Government wins vote over bailout

Overwhelming support for decision to exit bailout without precautionary credit line

The Government had an overwhelming 95 to 25 Dáil majority in support of its decision to exit the EU-IMF bailout without a precautionary credit line.

After a 5½-hour debate on the move to exit on December 15th, Sinn Féin supported the Government's decision while Fianna Fáil was opposed because the Government opted against a credit line.

Reform Alliance members either abstained in the vote or opposed the decision, while a number of Independents abstained because they had not been allowed to introduce an amendment.

Reform Alliance TD Lucinda Creighton warned there was a €600 million cost associated with maintaining high cash reserves in the NTMA and that was about 12 times the estimated cost of a credit line.


People Before Profit TD Richard Boyd Barrett disputed the either/or option and described the debate as a "farce".

Introducing the debate, Minister for Finance Michael Noonan said the decision to exit the "programme of financial support" showed Ireland had the confidence to "take control of the decisions that will determine our future as a State".

Market confidence in Ireland is high and “we are over 95 per cent of the way towards meeting our target of reducing the deficit to less than 3 per cent by 2015.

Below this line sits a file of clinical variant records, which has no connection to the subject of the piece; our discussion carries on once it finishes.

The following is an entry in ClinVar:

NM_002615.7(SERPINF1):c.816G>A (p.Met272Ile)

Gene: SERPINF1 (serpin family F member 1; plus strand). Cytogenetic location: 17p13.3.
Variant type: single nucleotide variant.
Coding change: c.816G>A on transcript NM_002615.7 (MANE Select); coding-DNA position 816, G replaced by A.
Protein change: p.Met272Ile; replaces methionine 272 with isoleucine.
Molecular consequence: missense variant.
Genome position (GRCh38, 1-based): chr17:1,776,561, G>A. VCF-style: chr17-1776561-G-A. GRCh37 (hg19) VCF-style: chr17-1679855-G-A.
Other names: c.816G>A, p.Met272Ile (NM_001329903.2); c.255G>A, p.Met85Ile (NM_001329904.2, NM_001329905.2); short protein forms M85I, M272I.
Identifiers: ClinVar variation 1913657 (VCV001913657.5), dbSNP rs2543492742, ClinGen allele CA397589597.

During the bailout programme the State delivered more than 260 actions, underwent 12 quarterly reviews and by December 15th, will have received €67.5 billion in funds, Mr Noonan said.

After December there will be reviews by the EU and IMF every six months. “This has been a longstanding feature of IMF programmes and is now also a feature under the new EU governance rules.”

Mr Noonan echoed comments last week by the Taoiseach when he said this “is the right decision at the right time for Ireland”.

'Insurance policy'
Fianna Fáil finance spokesman Michael McGrath said he very much welcomed the fact that Ireland was on course to exit the programme but he questioned whether it was the right decision not to have a credit line or "insurance policy" in place.

Mr McGrath said if the current benign market conditions prevailed then the Minister’s decision would have been the right one.

The Cork South-Central TD said his essential position was however that “we do not know the cost of what the insurance policy would be”.

He said Mr Noonan had not addressed this, “perhaps because he does not know what conditions would have applied” since Ireland had not formally applied for a credit line.

Sinn Féin finance spokesman Pearse Doherty said a precautionary credit line was exactly the same as a bailout – a €10 billion fund that would be made available by sources who would ask for it to be paid in full over time with interest.

He said the troika’s mindset remained in Government buildings. “Troika or no troika, this Government is pledged to continue to implement the policies of austerity.”

Mr Boyd Barrett described the debate as “bogus” and an “utter charade, a political trick played by a Government that specialises in pulling the wool over the people’s eyes”.

He said they were being asked to make the choice of “whether to stay in the frying pan of the troika’s austerity programme or jump into the fire of the international markets to become prey to the vultures, speculators and the bondholders who caused this mess in the first place”.

Marie O'Halloran

Marie O'Halloran

Marie O'Halloran is Parliamentary Correspondent of The Irish Times